“It is more difficult to give money away intelligently than to earn it in the first place.”
– Andrew Carnegie
At the close of the nineteenth century, as the world’s wealthiest man, Andrew Carnegie rededicated himself to philanthropy and community involvement. Only scratching the surface, he established more than 3,000 public libraries, endorsed working family education, and provided pension security for university faculty. Today, he is regarded as one of the greatest philanthropist the world has ever known, boasting his name across museum facades, esteemed institutions of higher education, and the world’s most famous music hall. If figures as bold as Carnegie can leave a roadmap, a lasting legacy, for social responsibility, surely corporate institutions can follow.
The history of political America is rich with stories, legends, and opinions. In recent years, a vibrant conversation regarding corporate personality has taken on new depths and intricacies. No matter the political stance on whether corporations are people, surely we can agree corporations consist of people; people from diverse backgrounds who span the political, socioeconomic, and idealistic spectrums and have stories to tell, dreams to pursue, and families to love. The essence of being human lies in these beautifully complicated distinctions. Unfortunately, abuse of these distinctions for profit by corporations has stained the work many major corporate strategists are pursuing.
A corporation’s role in society is a pressure point moving from the fringes to the forefront of C-level considerations, positioning philanthropic giving and partnership as a growing portion of marketing stratagem. In such a connected world, when earned media across social channels is valued greater than ever, consumer relation toward a product can enhance a brand’s social footprint. Having a humanized extended purpose, dedicated to connecting your brand to social progress, thus building trust between customers and marketing strategy, is a crucial component to elevating a brand to the next level.
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Millennial CSR Strategies
The younger generations are a growing, soon-to-be-dominant portion of the consumer population. Moreover, younger generations are increasingly skeptical of marketing and advertising. In response, brands have adopted and improved their corporate social responsibility (CSR) strategies to relate to new customers.
“People are getting more sophisticated about the connection between corporate responsibility and business strategy, and rightly so,” says Stanley S. Litow, vice president of corporate citizenship and corporate affairs for International Business Machines Corp. and president of the IBM International Foundation. “If you are strategic and analytic, being a good corporate citizen can also produce real sustainable value for your company.” Success in any field requires an ability to adapt and evolve. Identifying those pressure points that appeal to your targeted customer base and shifting corporate investment toward authentic impact on those points can drive sales in new ways.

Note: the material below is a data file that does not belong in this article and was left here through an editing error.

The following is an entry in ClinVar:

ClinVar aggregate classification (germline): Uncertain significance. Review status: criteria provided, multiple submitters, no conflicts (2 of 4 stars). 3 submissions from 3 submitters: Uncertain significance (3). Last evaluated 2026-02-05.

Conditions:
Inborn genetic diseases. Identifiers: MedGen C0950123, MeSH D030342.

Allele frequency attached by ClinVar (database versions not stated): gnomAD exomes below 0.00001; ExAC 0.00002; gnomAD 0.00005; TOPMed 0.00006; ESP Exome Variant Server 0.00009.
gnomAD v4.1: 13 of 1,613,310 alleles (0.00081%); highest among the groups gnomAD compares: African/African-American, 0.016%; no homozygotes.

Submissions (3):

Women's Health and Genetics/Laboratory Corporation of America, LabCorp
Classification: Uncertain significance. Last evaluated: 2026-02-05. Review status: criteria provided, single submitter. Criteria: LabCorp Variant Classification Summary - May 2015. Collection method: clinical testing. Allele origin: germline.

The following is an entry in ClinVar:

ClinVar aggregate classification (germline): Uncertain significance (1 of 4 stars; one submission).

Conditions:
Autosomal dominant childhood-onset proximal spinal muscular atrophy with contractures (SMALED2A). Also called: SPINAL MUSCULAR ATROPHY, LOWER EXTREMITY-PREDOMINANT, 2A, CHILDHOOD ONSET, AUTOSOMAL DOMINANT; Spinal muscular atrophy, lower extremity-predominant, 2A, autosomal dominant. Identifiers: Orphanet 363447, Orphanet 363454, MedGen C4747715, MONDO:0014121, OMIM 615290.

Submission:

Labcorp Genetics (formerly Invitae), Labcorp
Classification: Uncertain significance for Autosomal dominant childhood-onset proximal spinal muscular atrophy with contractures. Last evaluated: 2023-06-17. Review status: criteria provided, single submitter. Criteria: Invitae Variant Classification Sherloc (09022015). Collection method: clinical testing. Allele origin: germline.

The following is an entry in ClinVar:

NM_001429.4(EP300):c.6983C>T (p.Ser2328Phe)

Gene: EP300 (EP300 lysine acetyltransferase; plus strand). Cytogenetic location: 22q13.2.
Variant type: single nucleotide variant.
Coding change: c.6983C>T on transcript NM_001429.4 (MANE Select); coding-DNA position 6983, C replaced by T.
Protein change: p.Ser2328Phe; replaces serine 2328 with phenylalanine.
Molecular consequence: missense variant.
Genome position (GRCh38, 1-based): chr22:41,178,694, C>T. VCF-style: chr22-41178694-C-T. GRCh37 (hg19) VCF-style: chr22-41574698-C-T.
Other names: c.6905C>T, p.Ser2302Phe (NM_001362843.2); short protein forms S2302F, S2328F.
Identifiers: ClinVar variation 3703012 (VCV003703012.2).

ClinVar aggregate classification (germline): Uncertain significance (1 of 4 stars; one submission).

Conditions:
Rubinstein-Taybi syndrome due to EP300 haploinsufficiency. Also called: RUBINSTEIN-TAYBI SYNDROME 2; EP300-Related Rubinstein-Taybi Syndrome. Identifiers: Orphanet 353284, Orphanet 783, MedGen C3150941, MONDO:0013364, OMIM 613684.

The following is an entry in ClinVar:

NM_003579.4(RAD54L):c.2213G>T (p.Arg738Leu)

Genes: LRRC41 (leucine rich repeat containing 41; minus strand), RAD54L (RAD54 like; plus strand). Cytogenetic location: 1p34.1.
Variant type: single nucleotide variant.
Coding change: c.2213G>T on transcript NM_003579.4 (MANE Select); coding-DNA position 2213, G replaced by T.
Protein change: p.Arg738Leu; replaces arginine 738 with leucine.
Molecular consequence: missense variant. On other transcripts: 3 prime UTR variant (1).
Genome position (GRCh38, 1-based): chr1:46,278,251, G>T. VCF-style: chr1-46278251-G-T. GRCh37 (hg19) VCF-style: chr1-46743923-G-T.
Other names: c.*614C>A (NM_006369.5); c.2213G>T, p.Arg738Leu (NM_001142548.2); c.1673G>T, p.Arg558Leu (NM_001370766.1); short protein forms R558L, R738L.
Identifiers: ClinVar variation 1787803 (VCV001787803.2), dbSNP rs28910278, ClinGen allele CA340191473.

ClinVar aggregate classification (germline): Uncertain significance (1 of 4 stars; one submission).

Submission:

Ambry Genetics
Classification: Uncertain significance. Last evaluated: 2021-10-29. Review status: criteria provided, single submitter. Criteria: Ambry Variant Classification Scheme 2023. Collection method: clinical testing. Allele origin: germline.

No matter the political stance on whether corporations are people, surely we can agree corporations consist of people; people from diverse backgrounds who span the political, socioeconomic, and idealistic spectrums and have stories to tell, dreams to pursue, and families to love.
Eyeglass disruptor Warby Parker embraces this philosophy of using CSR strategies as a vehicle for driving sales with their “Buy a Pair, Give a Pair” program. When each pair of glasses is purchased, a portion of the cost is donated to any one of their philanthropic partners. These partners train men and women in the developing world to give basic eye exams and sell glasses at locally affordable prices. Thus far, the program is responsible for distributing over three million pairs of glasses throughout the developing world.
Authentic CSR at Work
The key is confidence. Are customers confident their purchase will be beneficial? Are shareholders confident their investment is safe and lucrative? Are managers and executives confident their decision-making matrix is well-founded and leading toward long-term growth? Developing this shift toward corporate social responsibility can encounter its share of speedbumps but leading with a resolute, top-down, voice for social and environmental good minimizes these speed bumps to mere hiccups.
“It can’t just be the pet project of the CEO,” says Jim Smith, president and chief executive of Thomson Reuters Corp. “Your corporate responsibility initiatives need to be tied to your business mission. When you do that, there’s an authenticity that resonates with the external world, and a galvanizing effect inside the firm because you’re going after issues your people care about.”
When brands embrace crucial CSR strategies, even in hard times, the long-term, resolute voice rings loud. Starbucks saw short lines in stores and declines in sales. Despite temptation to drop its commitment to local coffee farmers and ethical growing practices in coffee-producing countries, Starbucks leaned on its CSR commitments and saw themselves out of the red. Corporations and their brands thrive on the backs of the people who support them. They exist in a world that supports us all.